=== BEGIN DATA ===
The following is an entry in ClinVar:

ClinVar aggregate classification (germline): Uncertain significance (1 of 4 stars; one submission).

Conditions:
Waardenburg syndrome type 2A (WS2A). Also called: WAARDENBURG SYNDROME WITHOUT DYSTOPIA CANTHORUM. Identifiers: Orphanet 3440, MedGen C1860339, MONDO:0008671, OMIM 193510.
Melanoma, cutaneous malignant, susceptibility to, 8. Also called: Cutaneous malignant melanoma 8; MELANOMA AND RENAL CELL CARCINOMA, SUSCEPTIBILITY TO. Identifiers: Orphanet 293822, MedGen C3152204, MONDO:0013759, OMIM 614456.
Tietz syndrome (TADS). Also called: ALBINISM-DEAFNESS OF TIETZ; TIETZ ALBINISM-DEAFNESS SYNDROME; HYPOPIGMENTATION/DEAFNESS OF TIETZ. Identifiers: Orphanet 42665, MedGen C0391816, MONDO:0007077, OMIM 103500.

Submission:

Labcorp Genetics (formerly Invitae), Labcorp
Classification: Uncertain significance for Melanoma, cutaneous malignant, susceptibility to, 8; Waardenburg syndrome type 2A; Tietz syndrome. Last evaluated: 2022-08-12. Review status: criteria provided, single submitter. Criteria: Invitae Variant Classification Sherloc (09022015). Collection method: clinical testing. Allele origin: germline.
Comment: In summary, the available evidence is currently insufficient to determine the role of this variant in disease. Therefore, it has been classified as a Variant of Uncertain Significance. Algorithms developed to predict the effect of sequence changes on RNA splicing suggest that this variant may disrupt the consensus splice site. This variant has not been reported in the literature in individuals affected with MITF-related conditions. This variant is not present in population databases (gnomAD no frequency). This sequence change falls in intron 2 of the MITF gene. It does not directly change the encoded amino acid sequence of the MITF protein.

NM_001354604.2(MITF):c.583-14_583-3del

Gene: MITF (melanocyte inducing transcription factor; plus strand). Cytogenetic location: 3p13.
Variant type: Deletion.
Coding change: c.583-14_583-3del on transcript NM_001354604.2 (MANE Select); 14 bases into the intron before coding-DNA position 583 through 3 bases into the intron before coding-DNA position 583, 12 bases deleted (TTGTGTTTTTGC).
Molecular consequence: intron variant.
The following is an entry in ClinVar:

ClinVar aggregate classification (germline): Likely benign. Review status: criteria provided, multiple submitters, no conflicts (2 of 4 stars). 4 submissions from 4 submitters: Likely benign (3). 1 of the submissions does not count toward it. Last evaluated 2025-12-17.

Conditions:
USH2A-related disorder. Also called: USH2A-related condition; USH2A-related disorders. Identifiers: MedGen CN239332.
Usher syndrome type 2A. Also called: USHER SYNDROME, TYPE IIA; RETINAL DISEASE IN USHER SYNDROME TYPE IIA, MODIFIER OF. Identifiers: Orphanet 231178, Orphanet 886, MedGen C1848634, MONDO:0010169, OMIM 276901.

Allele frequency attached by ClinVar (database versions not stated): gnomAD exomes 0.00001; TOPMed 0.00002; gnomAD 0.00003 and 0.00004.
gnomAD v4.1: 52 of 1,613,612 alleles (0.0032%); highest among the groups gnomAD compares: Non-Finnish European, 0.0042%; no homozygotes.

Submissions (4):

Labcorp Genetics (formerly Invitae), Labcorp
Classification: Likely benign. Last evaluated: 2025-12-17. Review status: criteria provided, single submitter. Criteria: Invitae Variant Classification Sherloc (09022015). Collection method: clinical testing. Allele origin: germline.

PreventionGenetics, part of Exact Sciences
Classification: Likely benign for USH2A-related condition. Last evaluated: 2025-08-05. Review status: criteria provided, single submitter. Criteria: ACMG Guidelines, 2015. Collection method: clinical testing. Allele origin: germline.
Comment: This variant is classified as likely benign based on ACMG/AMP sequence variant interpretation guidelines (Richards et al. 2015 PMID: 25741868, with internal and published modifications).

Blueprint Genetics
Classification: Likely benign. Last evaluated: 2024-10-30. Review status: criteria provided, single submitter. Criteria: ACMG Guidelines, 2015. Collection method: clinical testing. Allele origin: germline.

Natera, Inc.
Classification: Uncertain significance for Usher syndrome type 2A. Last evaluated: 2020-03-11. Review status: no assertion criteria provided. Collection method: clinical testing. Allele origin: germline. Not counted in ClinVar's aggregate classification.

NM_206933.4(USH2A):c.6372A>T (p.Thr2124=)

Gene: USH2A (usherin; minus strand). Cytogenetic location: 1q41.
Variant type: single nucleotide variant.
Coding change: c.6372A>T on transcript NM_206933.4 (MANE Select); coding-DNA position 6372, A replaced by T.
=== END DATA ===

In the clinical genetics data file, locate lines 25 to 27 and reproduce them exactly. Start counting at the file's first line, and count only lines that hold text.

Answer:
Classification: Likely benign. Last evaluated: 2025-12-17. Review status: criteria provided, single submitter. Criteria: Invitae Variant Classification Sherloc (09022015). Collection method: clinical testing. Allele origin: germline.

PreventionGenetics, part of Exact Sciences
Classification: Likely benign for USH2A-related condition. Last evaluated: 2025-08-05. Review status: criteria provided, single submitter. Criteria: ACMG Guidelines, 2015. Collection method: clinical testing. Allele origin: germline.